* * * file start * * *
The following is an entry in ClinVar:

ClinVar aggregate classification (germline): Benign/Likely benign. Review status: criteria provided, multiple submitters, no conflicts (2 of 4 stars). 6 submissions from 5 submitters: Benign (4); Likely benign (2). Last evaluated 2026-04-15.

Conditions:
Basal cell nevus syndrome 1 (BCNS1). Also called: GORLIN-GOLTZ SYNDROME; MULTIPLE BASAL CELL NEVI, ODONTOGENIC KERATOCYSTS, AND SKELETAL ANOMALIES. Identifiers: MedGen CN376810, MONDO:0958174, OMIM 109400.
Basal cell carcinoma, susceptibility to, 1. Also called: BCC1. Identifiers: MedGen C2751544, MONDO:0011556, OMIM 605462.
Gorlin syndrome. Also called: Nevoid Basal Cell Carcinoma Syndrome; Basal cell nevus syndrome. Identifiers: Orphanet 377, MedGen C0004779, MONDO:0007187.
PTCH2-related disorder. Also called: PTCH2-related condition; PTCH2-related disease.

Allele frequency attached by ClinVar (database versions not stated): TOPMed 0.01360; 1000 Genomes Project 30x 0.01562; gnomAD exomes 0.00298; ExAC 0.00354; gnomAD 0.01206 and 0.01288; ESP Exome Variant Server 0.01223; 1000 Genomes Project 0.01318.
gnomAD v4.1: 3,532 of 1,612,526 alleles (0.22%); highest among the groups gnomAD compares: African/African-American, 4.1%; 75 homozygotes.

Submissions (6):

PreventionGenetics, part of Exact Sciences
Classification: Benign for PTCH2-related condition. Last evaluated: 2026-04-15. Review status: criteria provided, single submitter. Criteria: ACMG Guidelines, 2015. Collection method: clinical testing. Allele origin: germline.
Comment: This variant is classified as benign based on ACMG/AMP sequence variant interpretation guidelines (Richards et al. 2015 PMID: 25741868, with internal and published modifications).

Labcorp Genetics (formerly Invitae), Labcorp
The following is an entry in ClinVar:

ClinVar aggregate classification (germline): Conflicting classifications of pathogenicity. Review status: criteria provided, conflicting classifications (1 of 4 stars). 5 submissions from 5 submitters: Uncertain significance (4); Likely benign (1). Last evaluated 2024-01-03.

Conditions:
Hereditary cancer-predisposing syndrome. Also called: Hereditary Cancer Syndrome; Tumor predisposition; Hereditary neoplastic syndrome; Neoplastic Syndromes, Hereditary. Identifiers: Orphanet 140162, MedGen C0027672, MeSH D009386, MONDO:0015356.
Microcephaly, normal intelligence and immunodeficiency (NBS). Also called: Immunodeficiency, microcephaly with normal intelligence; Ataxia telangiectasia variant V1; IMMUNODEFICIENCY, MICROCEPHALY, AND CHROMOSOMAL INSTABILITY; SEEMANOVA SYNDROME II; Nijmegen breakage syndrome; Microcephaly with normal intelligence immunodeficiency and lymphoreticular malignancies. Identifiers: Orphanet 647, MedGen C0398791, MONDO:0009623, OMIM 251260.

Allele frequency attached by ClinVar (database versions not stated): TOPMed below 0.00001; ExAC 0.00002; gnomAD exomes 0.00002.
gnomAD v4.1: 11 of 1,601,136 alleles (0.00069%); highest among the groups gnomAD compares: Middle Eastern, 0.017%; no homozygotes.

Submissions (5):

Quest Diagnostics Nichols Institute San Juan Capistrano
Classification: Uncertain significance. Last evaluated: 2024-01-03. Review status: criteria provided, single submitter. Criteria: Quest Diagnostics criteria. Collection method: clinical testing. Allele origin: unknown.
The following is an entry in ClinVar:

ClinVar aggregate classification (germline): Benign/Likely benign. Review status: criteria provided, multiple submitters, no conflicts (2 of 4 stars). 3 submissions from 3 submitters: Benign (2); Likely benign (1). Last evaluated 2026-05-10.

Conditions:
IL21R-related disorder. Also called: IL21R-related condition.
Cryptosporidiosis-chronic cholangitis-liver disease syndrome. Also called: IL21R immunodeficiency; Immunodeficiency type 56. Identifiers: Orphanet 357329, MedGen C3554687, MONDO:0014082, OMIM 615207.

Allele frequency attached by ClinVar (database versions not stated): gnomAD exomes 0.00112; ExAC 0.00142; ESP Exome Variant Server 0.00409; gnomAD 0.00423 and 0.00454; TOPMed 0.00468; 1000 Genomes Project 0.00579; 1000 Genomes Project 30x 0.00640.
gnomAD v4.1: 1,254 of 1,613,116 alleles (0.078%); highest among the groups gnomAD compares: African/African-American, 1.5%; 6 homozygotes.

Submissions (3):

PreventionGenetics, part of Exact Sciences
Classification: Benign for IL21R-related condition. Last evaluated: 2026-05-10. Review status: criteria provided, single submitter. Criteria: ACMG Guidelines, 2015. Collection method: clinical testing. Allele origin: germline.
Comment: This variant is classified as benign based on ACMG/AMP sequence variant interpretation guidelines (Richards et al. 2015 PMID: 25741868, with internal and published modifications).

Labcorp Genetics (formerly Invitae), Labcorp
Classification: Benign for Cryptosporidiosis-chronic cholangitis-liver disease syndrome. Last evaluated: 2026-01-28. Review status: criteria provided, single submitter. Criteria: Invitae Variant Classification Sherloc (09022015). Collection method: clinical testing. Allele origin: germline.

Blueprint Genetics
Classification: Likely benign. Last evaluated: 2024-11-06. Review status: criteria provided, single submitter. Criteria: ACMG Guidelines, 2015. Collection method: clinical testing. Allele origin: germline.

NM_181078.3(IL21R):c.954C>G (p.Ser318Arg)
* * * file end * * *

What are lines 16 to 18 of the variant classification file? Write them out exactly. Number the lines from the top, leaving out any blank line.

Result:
ClinVar aggregate classification (germline): Conflicting classifications of pathogenicity. Review status: criteria provided, conflicting classifications (1 of 4 stars). 5 submissions from 5 submitters: Uncertain significance (4); Likely benign (1). Last evaluated 2024-01-03.

Conditions:
Hereditary cancer-predisposing syndrome. Also called: Hereditary Cancer Syndrome; Tumor predisposition; Hereditary neoplastic syndrome; Neoplastic Syndromes, Hereditary. Identifiers: Orphanet 140162, MedGen C0027672, MeSH D009386, MONDO:0015356.